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Block Offensive Social Media Content Globally, Not Just In India: Delhi HC

Block Offensive Social Media Content Globally, Not Just In India: Delhi HC

The social media platforms under scanner include Google, Facebook, Twitter etc

The court ruled against the practice of geo-blocking for offensive content

The government is planning to release social media regulations by next year

In a hearing on Thursday (October 24), the Delhi High Court emphasised that social media platforms are bound to globally disable and block any offending content which has been ordered for removal.

The social media platforms under scanner include Google, Facebook, Twitter, YouTube etc. The Single Judge Bench of Justice Prathiba M Singh ruled against the practice of geo-blocking or partial disabling content based on territory.

The court bench has noted, “If geo-blocking alone is permitted in respect of the entire content, there cannot be any dispute that the offending information would still reside in the global platforms of the defendants, and would be accessible from India, not only through VPN and other means but also by accessing the international websites of these platforms…”

The Delhi High Court held that the interpretation of Section 79 of the Information Technology Act, 2002 leads to the conclusion that the disabling and blocking of access has to be from the computer resource, and such resource includes a computer network, i.e., the whole network and not a mere (geographically) limited network.

The court remarked, “When disabling is done by the platforms on their own, in terms of their policies, the same is global. So, there is no reason as to why court orders ought not to be global.”

The court was hearing a case filed by Baba Ramdev, co-owner of Patanjali, against social media platforms. The case contended that various defamatory remarks based on a book were being disseminated on such platforms.

During the hearing and previous orders, Facebook had argued that a global blocking order would be contrary to the principle of comity of courts and would result in the conflict of laws and the muzzling of dissent.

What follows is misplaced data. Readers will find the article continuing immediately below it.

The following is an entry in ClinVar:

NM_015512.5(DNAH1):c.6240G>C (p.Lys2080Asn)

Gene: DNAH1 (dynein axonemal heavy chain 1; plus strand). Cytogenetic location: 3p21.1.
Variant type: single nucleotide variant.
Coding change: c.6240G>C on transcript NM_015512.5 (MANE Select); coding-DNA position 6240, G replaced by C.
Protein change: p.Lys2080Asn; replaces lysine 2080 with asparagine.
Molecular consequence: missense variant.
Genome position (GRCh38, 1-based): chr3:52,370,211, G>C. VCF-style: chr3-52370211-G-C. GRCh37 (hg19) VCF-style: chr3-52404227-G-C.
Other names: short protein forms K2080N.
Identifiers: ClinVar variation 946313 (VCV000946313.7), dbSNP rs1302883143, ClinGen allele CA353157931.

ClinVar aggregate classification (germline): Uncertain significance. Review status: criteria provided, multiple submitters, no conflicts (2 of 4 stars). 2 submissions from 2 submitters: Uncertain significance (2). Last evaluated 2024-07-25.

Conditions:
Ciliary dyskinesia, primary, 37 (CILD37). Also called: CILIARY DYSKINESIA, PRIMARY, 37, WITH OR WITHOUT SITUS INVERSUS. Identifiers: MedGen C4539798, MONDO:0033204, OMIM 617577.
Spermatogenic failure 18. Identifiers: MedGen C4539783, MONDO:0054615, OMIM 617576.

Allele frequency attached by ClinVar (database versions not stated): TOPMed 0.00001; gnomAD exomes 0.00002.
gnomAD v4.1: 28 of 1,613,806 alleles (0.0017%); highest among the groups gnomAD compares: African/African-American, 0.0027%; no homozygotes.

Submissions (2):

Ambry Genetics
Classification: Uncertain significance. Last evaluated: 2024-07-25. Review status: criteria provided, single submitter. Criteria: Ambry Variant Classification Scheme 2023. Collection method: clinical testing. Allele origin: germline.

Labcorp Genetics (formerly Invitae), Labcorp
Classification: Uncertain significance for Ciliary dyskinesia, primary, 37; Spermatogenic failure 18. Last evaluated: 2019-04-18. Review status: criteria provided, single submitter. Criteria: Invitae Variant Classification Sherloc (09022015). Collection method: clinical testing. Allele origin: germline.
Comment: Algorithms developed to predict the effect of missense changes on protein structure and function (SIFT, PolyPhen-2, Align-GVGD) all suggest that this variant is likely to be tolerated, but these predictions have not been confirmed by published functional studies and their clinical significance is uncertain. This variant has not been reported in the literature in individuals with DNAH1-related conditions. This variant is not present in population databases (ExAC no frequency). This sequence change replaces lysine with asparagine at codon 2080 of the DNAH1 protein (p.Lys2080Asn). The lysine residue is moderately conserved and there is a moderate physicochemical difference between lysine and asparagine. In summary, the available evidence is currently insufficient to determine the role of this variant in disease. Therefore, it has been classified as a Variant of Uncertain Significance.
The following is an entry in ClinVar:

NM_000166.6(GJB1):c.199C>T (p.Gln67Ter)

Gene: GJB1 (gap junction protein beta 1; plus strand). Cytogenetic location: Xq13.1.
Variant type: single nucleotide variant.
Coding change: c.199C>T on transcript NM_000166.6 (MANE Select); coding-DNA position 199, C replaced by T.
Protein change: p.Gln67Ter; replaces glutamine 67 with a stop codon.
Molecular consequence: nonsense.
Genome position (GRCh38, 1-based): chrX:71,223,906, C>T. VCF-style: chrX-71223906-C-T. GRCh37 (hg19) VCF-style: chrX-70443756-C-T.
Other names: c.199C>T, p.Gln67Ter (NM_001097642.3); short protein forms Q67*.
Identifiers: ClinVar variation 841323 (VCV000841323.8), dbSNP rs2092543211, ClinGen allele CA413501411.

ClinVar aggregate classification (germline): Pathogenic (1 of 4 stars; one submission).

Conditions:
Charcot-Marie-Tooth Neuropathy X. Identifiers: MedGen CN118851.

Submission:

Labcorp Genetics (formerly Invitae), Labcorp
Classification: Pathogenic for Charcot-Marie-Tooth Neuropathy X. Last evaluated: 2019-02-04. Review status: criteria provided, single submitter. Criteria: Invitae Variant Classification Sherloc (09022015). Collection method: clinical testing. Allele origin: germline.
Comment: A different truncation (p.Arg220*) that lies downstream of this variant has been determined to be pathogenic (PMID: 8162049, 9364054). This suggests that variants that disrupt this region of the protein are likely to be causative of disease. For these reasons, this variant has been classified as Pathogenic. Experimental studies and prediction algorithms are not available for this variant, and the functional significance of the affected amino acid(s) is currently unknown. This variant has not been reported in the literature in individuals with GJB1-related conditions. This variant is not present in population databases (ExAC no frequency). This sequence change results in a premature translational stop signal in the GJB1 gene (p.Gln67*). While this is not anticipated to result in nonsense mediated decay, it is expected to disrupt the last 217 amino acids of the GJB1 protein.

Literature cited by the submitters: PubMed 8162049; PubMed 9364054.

Google had then said that since the necessary party i.e. the uploader of the offending content had not been impleaded, the suit would be liable to be dismissed. It also argued that the Information Technology Act applied only to the territory of India and defamation was not one of the offences contemplated under Sections 43, 43A, 66A, 66B, 66 66E and Section 66F of the Act.

Twitter said that grant of a global injunction would have a regressive effect. The global standard to protect free speech could be very low in various jurisdictions and Indian courts, which have a higher standard for free speech, should not impose its standards internationally, it was argued.

The court clarified that the removal and disablement were intricately connected to the information that is uploaded and the system upon which it is uploaded. However, it clarified that in case of uploads outside India, the unlawful act would be the dissemination of such content in India, and thus in those cases, the platforms may resort to geo-blocking.

It is to be noted that a UK-based technology research firm Comparitech, in a report revealed that the Indian government tried to control online content. The “which government censors online data the most” report points out that social media platforms and global technology companies such as Facebook, Twitter, Google and Microsoft have received 77,620 takedown content requests from India from July 2009 to July 2018.

Out of these, 20% requests from the Indian government, amounting to over 15K requests across platforms. India accounts for over 19.86% of the total 3.9 Lakh requests these companies have received globally in the same time span.

Hence, it can be controversial in the long run for social media platforms to take down the content globally amid such outburst of takedown requests by India. Further, the development comes at a time when the government is looking to revise the existing rules for intermediaries or social media apps and platforms that rely on users to create their content.